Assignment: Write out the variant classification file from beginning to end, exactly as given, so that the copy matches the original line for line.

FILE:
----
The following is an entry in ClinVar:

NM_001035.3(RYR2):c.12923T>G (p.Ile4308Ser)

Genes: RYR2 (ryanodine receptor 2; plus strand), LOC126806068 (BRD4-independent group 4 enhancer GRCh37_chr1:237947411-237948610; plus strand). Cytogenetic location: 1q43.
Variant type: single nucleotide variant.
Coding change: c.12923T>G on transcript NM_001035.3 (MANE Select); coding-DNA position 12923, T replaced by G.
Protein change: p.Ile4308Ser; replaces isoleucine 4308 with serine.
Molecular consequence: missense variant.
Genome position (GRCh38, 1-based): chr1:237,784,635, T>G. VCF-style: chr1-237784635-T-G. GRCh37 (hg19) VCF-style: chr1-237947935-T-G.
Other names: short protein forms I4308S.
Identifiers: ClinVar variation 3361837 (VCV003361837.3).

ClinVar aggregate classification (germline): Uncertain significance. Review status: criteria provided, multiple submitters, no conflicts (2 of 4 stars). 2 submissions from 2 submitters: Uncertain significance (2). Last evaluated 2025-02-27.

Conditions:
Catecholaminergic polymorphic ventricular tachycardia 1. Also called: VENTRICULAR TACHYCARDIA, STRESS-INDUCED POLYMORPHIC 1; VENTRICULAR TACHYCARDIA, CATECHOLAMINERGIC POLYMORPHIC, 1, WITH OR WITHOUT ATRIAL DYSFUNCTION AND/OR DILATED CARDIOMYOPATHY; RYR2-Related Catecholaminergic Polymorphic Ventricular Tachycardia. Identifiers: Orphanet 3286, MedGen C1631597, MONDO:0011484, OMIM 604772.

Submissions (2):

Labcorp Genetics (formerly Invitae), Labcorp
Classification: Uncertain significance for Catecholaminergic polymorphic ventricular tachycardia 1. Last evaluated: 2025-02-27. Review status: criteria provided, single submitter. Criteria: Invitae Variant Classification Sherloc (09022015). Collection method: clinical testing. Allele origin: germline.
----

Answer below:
The following is an entry in ClinVar:

NM_001035.3(RYR2):c.12923T>G (p.Ile4308Ser)

Genes: RYR2 (ryanodine receptor 2; plus strand), LOC126806068 (BRD4-independent group 4 enhancer GRCh37_chr1:237947411-237948610; plus strand). Cytogenetic location: 1q43.
Variant type: single nucleotide variant.
Coding change: c.12923T>G on transcript NM_001035.3 (MANE Select); coding-DNA position 12923, T replaced by G.
Protein change: p.Ile4308Ser; replaces isoleucine 4308 with serine.
Molecular consequence: missense variant.
Genome position (GRCh38, 1-based): chr1:237,784,635, T>G. VCF-style: chr1-237784635-T-G. GRCh37 (hg19) VCF-style: chr1-237947935-T-G.
Other names: short protein forms I4308S.
Identifiers: ClinVar variation 3361837 (VCV003361837.3).

ClinVar aggregate classification (germline): Uncertain significance. Review status: criteria provided, multiple submitters, no conflicts (2 of 4 stars). 2 submissions from 2 submitters: Uncertain significance (2). Last evaluated 2025-02-27.

Conditions:
Catecholaminergic polymorphic ventricular tachycardia 1. Also called: VENTRICULAR TACHYCARDIA, STRESS-INDUCED POLYMORPHIC 1; VENTRICULAR TACHYCARDIA, CATECHOLAMINERGIC POLYMORPHIC, 1, WITH OR WITHOUT ATRIAL DYSFUNCTION AND/OR DILATED CARDIOMYOPATHY; RYR2-Related Catecholaminergic Polymorphic Ventricular Tachycardia. Identifiers: Orphanet 3286, MedGen C1631597, MONDO:0011484, OMIM 604772.

Submissions (2):

Labcorp Genetics (formerly Invitae), Labcorp
Classification: Uncertain significance for Catecholaminergic polymorphic ventricular tachycardia 1. Last evaluated: 2025-02-27. Review status: criteria provided, single submitter. Criteria: Invitae Variant Classification Sherloc (09022015). Collection method: clinical testing. Allele origin: germline.